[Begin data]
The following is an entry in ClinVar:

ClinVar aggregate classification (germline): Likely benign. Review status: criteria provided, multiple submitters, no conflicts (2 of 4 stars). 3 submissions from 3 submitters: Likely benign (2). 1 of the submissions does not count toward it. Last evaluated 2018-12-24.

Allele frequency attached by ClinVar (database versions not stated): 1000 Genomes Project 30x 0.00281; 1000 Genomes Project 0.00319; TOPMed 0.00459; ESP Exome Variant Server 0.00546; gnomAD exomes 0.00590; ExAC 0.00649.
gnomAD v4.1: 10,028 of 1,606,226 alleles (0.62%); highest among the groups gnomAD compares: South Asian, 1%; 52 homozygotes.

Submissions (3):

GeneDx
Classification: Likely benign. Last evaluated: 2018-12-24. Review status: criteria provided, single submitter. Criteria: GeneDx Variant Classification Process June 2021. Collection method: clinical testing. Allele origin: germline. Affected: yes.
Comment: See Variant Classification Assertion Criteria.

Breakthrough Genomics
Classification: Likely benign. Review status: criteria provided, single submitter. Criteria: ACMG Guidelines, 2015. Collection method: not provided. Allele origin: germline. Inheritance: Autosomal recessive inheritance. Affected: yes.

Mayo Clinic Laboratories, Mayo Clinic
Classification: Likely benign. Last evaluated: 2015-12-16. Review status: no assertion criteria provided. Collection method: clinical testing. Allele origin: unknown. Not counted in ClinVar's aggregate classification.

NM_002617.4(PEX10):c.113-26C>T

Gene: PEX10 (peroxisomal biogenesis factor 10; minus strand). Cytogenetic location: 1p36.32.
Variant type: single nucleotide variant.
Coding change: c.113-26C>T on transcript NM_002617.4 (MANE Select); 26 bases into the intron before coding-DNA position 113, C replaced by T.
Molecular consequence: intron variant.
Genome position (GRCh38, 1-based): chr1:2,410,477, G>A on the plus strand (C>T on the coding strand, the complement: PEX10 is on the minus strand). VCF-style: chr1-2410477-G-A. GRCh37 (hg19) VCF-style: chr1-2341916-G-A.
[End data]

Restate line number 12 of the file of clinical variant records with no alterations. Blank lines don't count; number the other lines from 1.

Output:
Classification: Likely benign. Last evaluated: 2015-12-16. Review status: no assertion criteria provided. Collection method: clinical testing. Allele origin: unknown. Not counted in ClinVar's aggregate classification.